i'm kind of expecting libya to go too, they have severe human rights issues.

    those of you with twitter should follow @ioerror and @evgenymorozov and also @ninedotnine
  11. cookie

    cookie Administrator
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    i think "see" there is meant as "imagine" lol
  12. Adm. Empoleon

    Adm. Empoleon

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    cookie, i am dissapoint =S

    @Dan: here's where i get my news. My friend is there, he says that they're finally getting what they wanted: a fair election and a fair ruler.

    @DK: the fuck? the muslim brotherhood doesn't have anything to do with it, hell, christians are even helping muslims by guarding them while they pray. are you trying to tell me that the brotherhood forced them to do that?

    @Staraptor Cell: I think the more appropriate example to relate this to is the Great Arabian Revolution.
  13. Deck Knight

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    I see. So it was all those peaceful guys setting shit on fire, then?

    The Muslim Brotherhood and groups like it love this power vacuum chaos stuff. Just toss a few idealists a democracy bone and the thought that there have been plenty of democratically elected tyrants doesn't even enter their minds. The question is, what kind of "fair ruler" arises from all of this? Will it be like the Iranian Revolution where you end up with the Ayatollahs?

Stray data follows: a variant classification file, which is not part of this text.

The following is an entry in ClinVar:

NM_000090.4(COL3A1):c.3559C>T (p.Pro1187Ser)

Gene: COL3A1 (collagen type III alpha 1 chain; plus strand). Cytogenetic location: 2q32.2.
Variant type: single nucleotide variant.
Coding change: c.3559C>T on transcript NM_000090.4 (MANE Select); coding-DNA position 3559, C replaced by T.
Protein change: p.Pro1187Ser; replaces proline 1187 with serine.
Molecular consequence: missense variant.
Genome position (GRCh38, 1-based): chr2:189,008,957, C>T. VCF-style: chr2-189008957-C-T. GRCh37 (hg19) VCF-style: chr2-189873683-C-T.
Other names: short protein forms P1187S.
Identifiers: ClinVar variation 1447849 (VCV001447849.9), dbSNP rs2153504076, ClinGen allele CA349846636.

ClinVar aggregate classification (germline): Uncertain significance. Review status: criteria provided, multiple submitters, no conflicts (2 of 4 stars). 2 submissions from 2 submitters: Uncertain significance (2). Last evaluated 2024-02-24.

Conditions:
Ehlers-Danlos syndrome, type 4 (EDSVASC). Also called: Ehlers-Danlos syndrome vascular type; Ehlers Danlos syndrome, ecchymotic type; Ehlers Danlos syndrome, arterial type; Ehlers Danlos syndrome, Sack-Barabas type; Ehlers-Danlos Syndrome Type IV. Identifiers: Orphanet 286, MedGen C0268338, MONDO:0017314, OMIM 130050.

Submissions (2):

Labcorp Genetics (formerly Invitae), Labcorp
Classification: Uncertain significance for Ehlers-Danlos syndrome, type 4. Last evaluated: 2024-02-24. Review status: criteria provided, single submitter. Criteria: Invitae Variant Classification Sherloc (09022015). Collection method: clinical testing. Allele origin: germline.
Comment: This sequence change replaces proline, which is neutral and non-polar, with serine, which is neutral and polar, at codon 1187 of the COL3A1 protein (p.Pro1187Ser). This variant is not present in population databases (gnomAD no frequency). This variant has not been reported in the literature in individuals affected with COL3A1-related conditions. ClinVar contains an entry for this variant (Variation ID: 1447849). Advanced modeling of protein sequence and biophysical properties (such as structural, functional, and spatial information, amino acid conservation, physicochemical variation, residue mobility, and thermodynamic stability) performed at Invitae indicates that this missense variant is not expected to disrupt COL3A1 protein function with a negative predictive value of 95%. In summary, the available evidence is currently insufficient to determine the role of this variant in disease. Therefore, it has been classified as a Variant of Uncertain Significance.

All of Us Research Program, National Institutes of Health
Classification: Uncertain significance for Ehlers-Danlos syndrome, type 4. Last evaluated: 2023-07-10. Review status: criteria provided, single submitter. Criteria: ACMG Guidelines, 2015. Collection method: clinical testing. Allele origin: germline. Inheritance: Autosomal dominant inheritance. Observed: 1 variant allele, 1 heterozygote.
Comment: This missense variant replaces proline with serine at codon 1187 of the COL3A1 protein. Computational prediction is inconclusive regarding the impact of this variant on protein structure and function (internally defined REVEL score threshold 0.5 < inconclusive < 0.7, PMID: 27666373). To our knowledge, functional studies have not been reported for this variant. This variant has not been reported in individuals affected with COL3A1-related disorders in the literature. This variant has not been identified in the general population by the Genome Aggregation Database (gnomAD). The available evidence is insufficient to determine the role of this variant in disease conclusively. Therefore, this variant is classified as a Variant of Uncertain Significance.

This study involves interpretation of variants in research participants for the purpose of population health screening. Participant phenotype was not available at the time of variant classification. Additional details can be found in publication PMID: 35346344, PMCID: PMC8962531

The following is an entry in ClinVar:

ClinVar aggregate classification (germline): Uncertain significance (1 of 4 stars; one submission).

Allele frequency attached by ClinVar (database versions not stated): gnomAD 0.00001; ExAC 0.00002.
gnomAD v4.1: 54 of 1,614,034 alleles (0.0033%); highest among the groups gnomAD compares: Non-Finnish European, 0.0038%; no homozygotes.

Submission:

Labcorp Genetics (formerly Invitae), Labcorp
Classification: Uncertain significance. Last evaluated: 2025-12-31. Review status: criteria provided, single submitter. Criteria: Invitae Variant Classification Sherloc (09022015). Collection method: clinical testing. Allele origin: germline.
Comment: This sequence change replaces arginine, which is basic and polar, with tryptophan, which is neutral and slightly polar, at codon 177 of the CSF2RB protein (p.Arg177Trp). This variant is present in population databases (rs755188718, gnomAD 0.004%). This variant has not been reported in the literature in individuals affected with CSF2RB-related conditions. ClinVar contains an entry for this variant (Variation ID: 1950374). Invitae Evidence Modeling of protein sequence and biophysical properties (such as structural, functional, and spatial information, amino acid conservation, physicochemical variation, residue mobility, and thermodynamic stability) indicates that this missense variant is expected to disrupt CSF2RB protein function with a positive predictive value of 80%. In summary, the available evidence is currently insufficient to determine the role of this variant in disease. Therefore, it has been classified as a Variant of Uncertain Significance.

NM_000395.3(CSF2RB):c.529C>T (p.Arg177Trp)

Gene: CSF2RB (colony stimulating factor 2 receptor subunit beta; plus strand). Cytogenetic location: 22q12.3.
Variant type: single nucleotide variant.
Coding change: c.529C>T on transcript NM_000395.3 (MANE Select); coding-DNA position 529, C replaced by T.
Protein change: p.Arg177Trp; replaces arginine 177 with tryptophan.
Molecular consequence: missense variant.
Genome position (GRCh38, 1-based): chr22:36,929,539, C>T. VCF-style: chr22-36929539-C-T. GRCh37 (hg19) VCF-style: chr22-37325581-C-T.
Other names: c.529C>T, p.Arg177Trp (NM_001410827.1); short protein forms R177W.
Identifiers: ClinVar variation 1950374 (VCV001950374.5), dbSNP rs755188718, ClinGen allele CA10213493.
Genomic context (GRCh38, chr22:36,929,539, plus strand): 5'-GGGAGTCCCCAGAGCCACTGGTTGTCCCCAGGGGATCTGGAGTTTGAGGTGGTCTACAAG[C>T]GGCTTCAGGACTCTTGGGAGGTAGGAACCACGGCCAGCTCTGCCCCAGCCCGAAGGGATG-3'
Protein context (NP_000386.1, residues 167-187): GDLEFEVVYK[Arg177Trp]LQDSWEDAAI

Not saying it's ging to happen, but the Islamist influence in Egypt is strong and again, as bad as Mubarak is, there are considerably worse alternatives for stability in the Middle East. Replace Mubarak with someone like an Achmadinejad and you'll just shuffle around the various human rights abuses, democratic elections or no.
  14. Umbreon Dan

    Umbreon Dan 〉λ=
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    doctors in cairo have been told not to record deaths by bullets.

    with no police, civilians are directing traffic :}

    [​IMG]

    some good photos here and videos here

    another follow recommendation for twitter folks: @SultanAlQassemi
  15. Chubbs

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    Holy shit, that probably means that shit in Egypt is going to hit the fan pretty fast if they aren't recording deaths by bullets, letting the army kill who they want to control the people.
  16. Adm. Empoleon

    Adm. Empoleon

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    shit hit the fan when the protest turned into this chaos =S
  17. evan

    evan I did my best -- I have no regrets
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    The Muslim Brotherhood in Egypt are the largest opposition party to the regime of Mubarak. However, they have sworn off organised violence since around the time of Sadat's assassination. Further, when you discuss rising Islamist sentiment, you need to think in context. Egypt has been a very secular state throughout its history, preferring Arab nationalism and Egyptian nationalism as guiding ideologies. When you have a secular dictator oppressing the people, it is easy to see how in a majority muslim country the reaction of he oppressed is to become more religious as a means of protest.